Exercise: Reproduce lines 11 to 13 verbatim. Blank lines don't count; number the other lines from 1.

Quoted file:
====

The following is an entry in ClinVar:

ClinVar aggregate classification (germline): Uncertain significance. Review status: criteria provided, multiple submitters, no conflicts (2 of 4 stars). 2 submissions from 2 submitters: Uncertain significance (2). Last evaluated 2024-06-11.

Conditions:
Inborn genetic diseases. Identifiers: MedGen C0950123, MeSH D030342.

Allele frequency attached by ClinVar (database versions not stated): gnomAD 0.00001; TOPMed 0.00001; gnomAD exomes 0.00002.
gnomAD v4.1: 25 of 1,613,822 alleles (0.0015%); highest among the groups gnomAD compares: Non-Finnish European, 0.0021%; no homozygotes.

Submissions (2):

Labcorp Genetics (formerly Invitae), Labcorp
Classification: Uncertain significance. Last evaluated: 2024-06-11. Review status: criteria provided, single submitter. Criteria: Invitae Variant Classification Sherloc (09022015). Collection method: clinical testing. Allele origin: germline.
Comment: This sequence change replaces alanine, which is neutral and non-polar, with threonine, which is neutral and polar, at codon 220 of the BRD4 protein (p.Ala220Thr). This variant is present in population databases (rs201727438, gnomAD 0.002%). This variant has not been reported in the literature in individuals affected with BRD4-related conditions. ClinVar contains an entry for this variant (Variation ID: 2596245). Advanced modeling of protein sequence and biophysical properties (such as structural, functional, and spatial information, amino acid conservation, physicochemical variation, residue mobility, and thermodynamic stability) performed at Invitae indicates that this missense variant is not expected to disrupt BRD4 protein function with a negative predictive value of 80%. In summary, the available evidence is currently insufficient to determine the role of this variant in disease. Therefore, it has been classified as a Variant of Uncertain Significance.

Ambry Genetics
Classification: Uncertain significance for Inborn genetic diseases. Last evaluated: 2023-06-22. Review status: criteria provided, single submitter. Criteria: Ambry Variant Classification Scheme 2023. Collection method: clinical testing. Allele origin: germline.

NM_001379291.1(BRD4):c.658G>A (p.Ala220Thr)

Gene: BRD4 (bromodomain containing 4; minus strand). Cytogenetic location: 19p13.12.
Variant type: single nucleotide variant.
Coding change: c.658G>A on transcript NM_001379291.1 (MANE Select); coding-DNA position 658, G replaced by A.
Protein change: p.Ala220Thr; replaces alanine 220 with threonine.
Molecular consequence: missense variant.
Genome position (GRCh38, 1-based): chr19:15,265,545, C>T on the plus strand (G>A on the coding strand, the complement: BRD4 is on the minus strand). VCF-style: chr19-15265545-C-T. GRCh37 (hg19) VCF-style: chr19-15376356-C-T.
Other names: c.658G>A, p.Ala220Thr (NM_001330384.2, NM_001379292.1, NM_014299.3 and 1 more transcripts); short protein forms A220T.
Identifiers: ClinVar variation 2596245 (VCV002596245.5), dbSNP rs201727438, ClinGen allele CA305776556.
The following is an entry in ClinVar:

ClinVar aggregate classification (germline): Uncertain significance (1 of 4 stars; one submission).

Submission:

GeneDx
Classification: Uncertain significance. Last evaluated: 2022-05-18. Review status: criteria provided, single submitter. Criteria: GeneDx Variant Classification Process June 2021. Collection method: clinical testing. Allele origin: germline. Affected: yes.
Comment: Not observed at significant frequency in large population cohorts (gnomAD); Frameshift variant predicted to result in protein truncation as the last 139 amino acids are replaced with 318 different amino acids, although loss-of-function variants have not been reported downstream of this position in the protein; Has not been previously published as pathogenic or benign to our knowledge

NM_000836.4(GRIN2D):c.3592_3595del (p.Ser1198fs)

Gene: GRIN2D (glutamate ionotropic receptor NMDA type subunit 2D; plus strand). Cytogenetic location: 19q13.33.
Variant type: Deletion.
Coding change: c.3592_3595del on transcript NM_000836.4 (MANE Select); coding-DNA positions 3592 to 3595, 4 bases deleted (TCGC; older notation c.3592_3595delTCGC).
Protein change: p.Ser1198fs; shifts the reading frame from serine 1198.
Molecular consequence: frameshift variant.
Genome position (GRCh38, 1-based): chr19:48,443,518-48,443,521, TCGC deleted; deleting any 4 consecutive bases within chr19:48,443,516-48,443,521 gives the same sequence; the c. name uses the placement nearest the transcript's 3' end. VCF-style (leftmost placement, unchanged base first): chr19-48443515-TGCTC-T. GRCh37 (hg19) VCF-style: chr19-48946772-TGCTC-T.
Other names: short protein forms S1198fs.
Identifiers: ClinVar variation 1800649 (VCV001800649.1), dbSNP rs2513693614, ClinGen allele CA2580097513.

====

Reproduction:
Ambry Genetics
Classification: Uncertain significance for Inborn genetic diseases. Last evaluated: 2023-06-22. Review status: criteria provided, single submitter. Criteria: Ambry Variant Classification Scheme 2023. Collection method: clinical testing. Allele origin: germline.

NM_001379291.1(BRD4):c.658G>A (p.Ala220Thr)